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“They answered so rudely, as if I was begging” – how the pandemic has affected traders in Azerbaijan




Due to the quarantine regime in Azerbaijan, most commercial facilities – cafes, restaurants, shops, shopping centers – have closed. Tens of thousands of people working in the service and trade sectors found themselves on forced leave for an indefinite period and with unclear futures.

One of them is Vagif, a curator of a network of fashion boutiques in Baku.

According to official data, as of April 8, 717 cases of coronavirus infection have been recorded in Azerbaijan. 8 people have died, 44 have recovered.

“It all started on March 12-13, when the shops were still working. Usually in the middle of the month we send a request for advances – it was not granted. And when I called the main office to find out the reason, they answered me so rudely, as if I were begging, and not asking for my own salary.”

“A few days later, several sellers were sent on vacation at their own expense, because there were fewer buyers. And on March 18 they called everyone and told us to write statements and go on unpaid leave for a month. They didn’t say anything about money at all – neither about an advance, nor about paying for the days already worked.

It was clear to all of us that this was illegal, but we did not object. As they say, HR will always find a way to fire you, and nobody wants to lose a job.

“I live with my retired mom, I have a lot of loans – that is, the prospect of being left without money has really strained me, to be honest. And by the way, not a single bank has yet to freeze loans. Only a few electronics stores did this.

“So, about March 24, we were again called to the office and paid for 14 days work (although we worked 18 days).

“And on April 2, we got the rest of our salary for March on our cards, but presented it as an advance for April.

“In general, no one understood anything, and no one is explaining anything to us.

The fact is that store employees, in addition to their salaries, also count on commissions. These percentages are a significant part of our income, and now they are gone. And we all worry about what will happen at the end of April. It seems that the state has obliged employers to pay wages during this period. But we are sure that if the tax service does not follow up with this, they will not give us anything.”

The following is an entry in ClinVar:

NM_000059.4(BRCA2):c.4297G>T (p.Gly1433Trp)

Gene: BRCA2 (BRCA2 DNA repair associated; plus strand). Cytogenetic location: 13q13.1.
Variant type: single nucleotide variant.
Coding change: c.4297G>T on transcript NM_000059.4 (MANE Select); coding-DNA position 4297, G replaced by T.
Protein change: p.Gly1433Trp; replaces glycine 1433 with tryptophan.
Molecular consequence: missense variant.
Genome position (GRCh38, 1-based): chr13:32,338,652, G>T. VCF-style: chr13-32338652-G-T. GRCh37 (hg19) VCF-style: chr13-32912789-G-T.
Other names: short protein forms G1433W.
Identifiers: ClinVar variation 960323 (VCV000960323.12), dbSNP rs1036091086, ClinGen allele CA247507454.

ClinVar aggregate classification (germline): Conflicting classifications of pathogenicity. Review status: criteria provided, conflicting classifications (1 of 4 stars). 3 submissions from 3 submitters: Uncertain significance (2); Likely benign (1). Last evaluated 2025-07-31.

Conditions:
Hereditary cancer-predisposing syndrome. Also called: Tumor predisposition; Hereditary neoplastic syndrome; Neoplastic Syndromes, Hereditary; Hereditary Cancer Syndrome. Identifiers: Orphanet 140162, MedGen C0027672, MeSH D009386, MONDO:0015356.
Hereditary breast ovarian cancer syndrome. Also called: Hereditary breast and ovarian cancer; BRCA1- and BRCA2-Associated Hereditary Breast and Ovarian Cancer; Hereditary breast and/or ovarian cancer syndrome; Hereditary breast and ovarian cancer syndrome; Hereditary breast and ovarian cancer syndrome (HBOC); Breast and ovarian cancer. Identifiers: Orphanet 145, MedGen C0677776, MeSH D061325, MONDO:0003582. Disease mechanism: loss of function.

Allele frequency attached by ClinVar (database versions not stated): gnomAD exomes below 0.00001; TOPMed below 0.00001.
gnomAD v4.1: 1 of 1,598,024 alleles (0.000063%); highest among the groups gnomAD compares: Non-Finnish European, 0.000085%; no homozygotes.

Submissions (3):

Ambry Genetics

Meanwhile, the Ministry of Economy reports that the state is ready to pay part of the salary to employees who have an employment contract. To do this, the employer, whose business has suffered from the current situation, must submit an application, and part of the wages paid to employees will be transferred to their bank accounts. Payments are supposed to start this week.

Azerbaijan has introduced a strengthened quarantine regime.

The metro, parks and squares have been closed; the activities of most enterprises, organizations and institutions have been suspended as well.

A restriction has been introduced on the movement of citizens – in order to go out, everyone, except for workers in certain areas, must send a special SMS and get permission from the authorities.

Quarantine violators are fined.

Although the country has not yet officially declared a state of emergency, which, in fact, makes all of these measures illegal.

The authorities promise to pay compensation to the amount of $112 to those who lost their jobs due to all that is happening.

The post “They answered so rudely, as if I was begging” – how the pandemic has affected traders in Azerbaijan appeared first on English Jamnews.

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Azerbaijani oil prices decline